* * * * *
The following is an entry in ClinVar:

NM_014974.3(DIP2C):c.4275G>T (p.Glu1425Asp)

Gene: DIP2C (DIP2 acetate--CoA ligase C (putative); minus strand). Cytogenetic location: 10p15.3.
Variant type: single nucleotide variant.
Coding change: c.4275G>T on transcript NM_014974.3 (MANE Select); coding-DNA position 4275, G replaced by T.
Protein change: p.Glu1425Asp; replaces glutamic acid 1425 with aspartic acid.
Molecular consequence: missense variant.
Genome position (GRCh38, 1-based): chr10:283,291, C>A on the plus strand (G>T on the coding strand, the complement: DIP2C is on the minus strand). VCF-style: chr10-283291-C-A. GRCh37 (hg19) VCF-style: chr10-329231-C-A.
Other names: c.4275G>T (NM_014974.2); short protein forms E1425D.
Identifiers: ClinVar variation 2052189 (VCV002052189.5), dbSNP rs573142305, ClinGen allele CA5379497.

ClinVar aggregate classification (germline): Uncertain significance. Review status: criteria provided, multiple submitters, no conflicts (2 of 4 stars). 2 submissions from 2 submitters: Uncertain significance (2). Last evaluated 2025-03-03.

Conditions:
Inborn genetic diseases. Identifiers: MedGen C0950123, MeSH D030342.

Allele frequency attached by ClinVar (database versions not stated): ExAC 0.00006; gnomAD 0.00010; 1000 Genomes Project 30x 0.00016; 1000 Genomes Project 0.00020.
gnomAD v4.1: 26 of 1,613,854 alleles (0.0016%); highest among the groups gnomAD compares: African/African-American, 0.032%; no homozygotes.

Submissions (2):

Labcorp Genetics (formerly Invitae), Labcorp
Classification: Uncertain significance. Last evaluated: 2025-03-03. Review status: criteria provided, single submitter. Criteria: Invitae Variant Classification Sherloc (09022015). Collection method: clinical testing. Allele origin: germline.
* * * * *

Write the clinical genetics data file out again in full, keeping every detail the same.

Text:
The following is an entry in ClinVar:

NM_014974.3(DIP2C):c.4275G>T (p.Glu1425Asp)

Gene: DIP2C (DIP2 acetate--CoA ligase C (putative); minus strand). Cytogenetic location: 10p15.3.
Variant type: single nucleotide variant.
Coding change: c.4275G>T on transcript NM_014974.3 (MANE Select); coding-DNA position 4275, G replaced by T.
Protein change: p.Glu1425Asp; replaces glutamic acid 1425 with aspartic acid.
Molecular consequence: missense variant.
Genome position (GRCh38, 1-based): chr10:283,291, C>A on the plus strand (G>T on the coding strand, the complement: DIP2C is on the minus strand). VCF-style: chr10-283291-C-A. GRCh37 (hg19) VCF-style: chr10-329231-C-A.
Other names: c.4275G>T (NM_014974.2); short protein forms E1425D.
Identifiers: ClinVar variation 2052189 (VCV002052189.5), dbSNP rs573142305, ClinGen allele CA5379497.

ClinVar aggregate classification (germline): Uncertain significance. Review status: criteria provided, multiple submitters, no conflicts (2 of 4 stars). 2 submissions from 2 submitters: Uncertain significance (2). Last evaluated 2025-03-03.

Conditions:
Inborn genetic diseases. Identifiers: MedGen C0950123, MeSH D030342.

Allele frequency attached by ClinVar (database versions not stated): ExAC 0.00006; gnomAD 0.00010; 1000 Genomes Project 30x 0.00016; 1000 Genomes Project 0.00020.
gnomAD v4.1: 26 of 1,613,854 alleles (0.0016%); highest among the groups gnomAD compares: African/African-American, 0.032%; no homozygotes.

Submissions (2):

Labcorp Genetics (formerly Invitae), Labcorp
Classification: Uncertain significance. Last evaluated: 2025-03-03. Review status: criteria provided, single submitter. Criteria: Invitae Variant Classification Sherloc (09022015). Collection method: clinical testing. Allele origin: germline.